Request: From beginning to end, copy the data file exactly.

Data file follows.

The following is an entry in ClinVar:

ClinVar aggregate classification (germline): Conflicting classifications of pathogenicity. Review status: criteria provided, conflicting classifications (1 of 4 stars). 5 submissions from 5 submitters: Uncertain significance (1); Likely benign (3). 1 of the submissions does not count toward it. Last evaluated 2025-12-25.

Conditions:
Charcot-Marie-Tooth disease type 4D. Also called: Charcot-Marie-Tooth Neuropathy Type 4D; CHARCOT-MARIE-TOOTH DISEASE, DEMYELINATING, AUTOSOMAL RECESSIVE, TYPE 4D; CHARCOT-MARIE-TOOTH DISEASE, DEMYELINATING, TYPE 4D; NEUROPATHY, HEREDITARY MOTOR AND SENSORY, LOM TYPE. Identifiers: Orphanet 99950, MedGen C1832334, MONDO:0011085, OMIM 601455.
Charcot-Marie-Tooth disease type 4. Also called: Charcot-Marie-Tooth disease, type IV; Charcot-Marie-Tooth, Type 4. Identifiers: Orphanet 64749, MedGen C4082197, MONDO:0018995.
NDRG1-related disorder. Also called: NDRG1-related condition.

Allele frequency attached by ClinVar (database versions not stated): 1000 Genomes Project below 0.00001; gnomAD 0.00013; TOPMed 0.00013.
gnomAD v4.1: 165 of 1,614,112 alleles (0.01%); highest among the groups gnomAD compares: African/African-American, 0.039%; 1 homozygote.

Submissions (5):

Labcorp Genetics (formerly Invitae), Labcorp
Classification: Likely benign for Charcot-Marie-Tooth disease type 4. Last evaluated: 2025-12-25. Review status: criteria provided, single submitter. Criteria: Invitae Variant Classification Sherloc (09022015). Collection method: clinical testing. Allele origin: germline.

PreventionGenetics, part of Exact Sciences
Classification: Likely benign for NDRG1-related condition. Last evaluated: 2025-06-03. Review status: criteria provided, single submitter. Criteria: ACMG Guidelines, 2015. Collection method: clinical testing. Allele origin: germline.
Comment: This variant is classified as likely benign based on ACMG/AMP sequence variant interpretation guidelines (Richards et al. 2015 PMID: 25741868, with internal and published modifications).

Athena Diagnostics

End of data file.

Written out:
The following is an entry in ClinVar:

ClinVar aggregate classification (germline): Conflicting classifications of pathogenicity. Review status: criteria provided, conflicting classifications (1 of 4 stars). 5 submissions from 5 submitters: Uncertain significance (1); Likely benign (3). 1 of the submissions does not count toward it. Last evaluated 2025-12-25.

Conditions:
Charcot-Marie-Tooth disease type 4D. Also called: Charcot-Marie-Tooth Neuropathy Type 4D; CHARCOT-MARIE-TOOTH DISEASE, DEMYELINATING, AUTOSOMAL RECESSIVE, TYPE 4D; CHARCOT-MARIE-TOOTH DISEASE, DEMYELINATING, TYPE 4D; NEUROPATHY, HEREDITARY MOTOR AND SENSORY, LOM TYPE. Identifiers: Orphanet 99950, MedGen C1832334, MONDO:0011085, OMIM 601455.
Charcot-Marie-Tooth disease type 4. Also called: Charcot-Marie-Tooth disease, type IV; Charcot-Marie-Tooth, Type 4. Identifiers: Orphanet 64749, MedGen C4082197, MONDO:0018995.
NDRG1-related disorder. Also called: NDRG1-related condition.

Allele frequency attached by ClinVar (database versions not stated): 1000 Genomes Project below 0.00001; gnomAD 0.00013; TOPMed 0.00013.
gnomAD v4.1: 165 of 1,614,112 alleles (0.01%); highest among the groups gnomAD compares: African/African-American, 0.039%; 1 homozygote.

Submissions (5):

Labcorp Genetics (formerly Invitae), Labcorp
Classification: Likely benign for Charcot-Marie-Tooth disease type 4. Last evaluated: 2025-12-25. Review status: criteria provided, single submitter. Criteria: Invitae Variant Classification Sherloc (09022015). Collection method: clinical testing. Allele origin: germline.

PreventionGenetics, part of Exact Sciences
Classification: Likely benign for NDRG1-related condition. Last evaluated: 2025-06-03. Review status: criteria provided, single submitter. Criteria: ACMG Guidelines, 2015. Collection method: clinical testing. Allele origin: germline.
Comment: This variant is classified as likely benign based on ACMG/AMP sequence variant interpretation guidelines (Richards et al. 2015 PMID: 25741868, with internal and published modifications).

Athena Diagnostics